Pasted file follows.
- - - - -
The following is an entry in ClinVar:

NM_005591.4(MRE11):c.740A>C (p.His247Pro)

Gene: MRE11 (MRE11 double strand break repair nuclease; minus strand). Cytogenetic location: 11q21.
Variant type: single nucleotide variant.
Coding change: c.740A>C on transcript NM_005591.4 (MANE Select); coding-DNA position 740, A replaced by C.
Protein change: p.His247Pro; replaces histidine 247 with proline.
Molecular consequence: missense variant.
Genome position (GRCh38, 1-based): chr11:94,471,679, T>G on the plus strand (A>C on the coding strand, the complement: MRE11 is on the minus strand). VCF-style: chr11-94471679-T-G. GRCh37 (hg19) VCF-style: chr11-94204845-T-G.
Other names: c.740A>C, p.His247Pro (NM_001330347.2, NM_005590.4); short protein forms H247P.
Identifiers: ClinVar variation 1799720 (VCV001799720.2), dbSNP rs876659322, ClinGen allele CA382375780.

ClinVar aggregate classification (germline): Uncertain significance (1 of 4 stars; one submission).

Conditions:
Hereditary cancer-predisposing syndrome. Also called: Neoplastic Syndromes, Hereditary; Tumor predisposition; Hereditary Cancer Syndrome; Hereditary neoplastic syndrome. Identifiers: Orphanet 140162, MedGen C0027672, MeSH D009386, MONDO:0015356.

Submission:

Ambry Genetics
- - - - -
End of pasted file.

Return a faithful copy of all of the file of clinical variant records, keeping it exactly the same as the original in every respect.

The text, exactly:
The following is an entry in ClinVar:

NM_005591.4(MRE11):c.740A>C (p.His247Pro)

Gene: MRE11 (MRE11 double strand break repair nuclease; minus strand). Cytogenetic location: 11q21.
Variant type: single nucleotide variant.
Coding change: c.740A>C on transcript NM_005591.4 (MANE Select); coding-DNA position 740, A replaced by C.
Protein change: p.His247Pro; replaces histidine 247 with proline.
Molecular consequence: missense variant.
Genome position (GRCh38, 1-based): chr11:94,471,679, T>G on the plus strand (A>C on the coding strand, the complement: MRE11 is on the minus strand). VCF-style: chr11-94471679-T-G. GRCh37 (hg19) VCF-style: chr11-94204845-T-G.
Other names: c.740A>C, p.His247Pro (NM_001330347.2, NM_005590.4); short protein forms H247P.
Identifiers: ClinVar variation 1799720 (VCV001799720.2), dbSNP rs876659322, ClinGen allele CA382375780.

ClinVar aggregate classification (germline): Uncertain significance (1 of 4 stars; one submission).

Conditions:
Hereditary cancer-predisposing syndrome. Also called: Neoplastic Syndromes, Hereditary; Tumor predisposition; Hereditary Cancer Syndrome; Hereditary neoplastic syndrome. Identifiers: Orphanet 140162, MedGen C0027672, MeSH D009386, MONDO:0015356.

Submission:

Ambry Genetics